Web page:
From Thanksgiving to New Year’s last year, 4,019 people died in traffic fatalities, according to Mothers Against Drunk Driving.
Drivers should use extreme caution at all times during the holiday season, especially college students speeding home on little sleep .
In light of this, we beg you:
*Don’t drive while drowsy.
The National Sleep Foundation said that college students face a particular risk here. According to an NSF survey, “younger drivers (18-29) were more likely to drive drowsy than other age groups.”
The Roads and Traffic Authority reported that driver fatigue caused 20 percent of all fatal crashes.
If you feel drowsy, pull over in a safe place and take a brief nap, drink a caffeinated beverage, or walk around.
*Obey traffic laws, such as speed limits and seat buckling.
The National Safety Council estimated that in 2000, about 497 people died in motor-vehicle crashes during the Thanksgiving holiday. Of these, about 133 didn’t survive simply because they did not wear a seat belt. The NSC also said that buckling up can reduce the severity of injuries.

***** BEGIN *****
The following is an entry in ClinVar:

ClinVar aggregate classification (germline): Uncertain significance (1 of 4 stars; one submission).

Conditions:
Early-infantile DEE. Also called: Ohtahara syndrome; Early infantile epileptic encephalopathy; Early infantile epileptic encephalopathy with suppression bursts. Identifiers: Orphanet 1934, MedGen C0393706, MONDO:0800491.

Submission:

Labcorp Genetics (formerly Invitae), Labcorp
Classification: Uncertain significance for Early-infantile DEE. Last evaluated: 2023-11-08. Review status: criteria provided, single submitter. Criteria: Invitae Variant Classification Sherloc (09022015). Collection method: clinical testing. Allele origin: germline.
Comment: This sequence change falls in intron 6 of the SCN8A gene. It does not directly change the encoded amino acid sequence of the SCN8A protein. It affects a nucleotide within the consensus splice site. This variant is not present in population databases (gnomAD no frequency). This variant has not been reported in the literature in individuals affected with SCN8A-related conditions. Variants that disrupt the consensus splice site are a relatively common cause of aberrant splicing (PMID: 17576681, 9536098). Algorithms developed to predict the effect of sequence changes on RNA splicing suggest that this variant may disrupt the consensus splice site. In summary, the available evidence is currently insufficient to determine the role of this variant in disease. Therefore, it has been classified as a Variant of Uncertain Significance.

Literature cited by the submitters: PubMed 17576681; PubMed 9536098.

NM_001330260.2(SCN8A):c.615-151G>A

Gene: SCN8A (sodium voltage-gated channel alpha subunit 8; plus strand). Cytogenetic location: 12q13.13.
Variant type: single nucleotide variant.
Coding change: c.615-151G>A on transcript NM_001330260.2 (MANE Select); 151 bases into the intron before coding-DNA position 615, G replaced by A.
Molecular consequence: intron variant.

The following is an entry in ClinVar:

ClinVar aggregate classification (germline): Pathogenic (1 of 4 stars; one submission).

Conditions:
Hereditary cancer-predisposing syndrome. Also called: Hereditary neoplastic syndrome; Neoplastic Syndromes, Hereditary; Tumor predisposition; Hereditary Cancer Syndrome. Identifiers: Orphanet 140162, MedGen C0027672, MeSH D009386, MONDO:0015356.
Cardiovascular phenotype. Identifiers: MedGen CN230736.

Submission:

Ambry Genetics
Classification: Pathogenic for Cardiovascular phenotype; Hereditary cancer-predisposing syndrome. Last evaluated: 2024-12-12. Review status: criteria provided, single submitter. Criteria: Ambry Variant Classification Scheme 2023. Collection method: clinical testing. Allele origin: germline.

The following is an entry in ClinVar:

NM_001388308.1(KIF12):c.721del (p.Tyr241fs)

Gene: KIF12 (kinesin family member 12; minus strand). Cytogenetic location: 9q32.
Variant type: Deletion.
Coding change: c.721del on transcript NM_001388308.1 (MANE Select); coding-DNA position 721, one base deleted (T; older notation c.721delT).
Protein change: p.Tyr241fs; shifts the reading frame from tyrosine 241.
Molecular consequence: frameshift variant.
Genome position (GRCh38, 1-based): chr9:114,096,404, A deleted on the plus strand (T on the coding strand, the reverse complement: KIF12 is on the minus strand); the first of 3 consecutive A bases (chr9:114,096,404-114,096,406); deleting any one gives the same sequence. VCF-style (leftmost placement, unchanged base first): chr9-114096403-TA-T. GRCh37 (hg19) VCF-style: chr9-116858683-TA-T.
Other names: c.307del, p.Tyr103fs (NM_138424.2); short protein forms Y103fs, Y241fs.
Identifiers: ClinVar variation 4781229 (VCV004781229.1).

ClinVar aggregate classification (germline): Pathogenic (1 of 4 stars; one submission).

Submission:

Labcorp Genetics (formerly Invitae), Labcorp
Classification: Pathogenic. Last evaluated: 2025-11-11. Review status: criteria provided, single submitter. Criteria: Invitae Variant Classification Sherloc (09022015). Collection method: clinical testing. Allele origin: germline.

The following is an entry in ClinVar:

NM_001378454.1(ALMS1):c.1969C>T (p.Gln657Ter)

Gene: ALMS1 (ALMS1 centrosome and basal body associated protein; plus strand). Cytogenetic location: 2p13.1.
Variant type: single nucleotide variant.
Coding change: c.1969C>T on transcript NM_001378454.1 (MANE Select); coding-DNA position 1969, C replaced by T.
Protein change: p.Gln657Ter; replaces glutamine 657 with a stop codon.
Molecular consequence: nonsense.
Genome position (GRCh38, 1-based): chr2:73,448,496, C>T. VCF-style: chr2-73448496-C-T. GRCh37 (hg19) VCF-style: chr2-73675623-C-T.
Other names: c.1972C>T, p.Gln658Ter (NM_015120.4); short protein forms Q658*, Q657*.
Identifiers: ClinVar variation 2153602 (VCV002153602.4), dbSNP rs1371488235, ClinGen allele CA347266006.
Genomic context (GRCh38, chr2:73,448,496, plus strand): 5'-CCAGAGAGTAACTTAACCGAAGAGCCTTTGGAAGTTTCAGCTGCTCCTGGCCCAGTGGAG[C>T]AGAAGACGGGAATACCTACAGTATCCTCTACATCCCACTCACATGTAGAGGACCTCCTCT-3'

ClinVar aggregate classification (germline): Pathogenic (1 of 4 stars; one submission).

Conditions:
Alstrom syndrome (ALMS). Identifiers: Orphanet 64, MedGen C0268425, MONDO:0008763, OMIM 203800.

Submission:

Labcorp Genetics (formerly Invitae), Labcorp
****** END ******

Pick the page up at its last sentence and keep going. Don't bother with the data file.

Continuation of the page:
*Don’t drive drunk.
MADD reports that alcohol contributed to 1,561 deaths between Thanksgiving and New Year’s, adding that during the holidays, the percentage of drunk drivers typically increases. The Dallas Morning News reported Monday that Texas leads the nation in the number of drunk driving fatalities.
The DPS suggests that you inspect your car fluid levels, tire air pressure, windshield wipers, jacks and other safety tools.
The Roads and Traffic Authority says you should check traffic reports and plan rest stops in advance.
*Use common sense.
If driving appears dangerous, don’t drive. If you’re tired, stop and rest. Leave early and don’t rush your travel. Safety Alerts says, “Gottagethereitis has been the cause of many accidents and injuries.”
Your life and the lives of others depend on your judgment. Please use caution while traveling this holiday season.
We want to see you, and you and everyone else unscathed in Chapel on Jan. 12.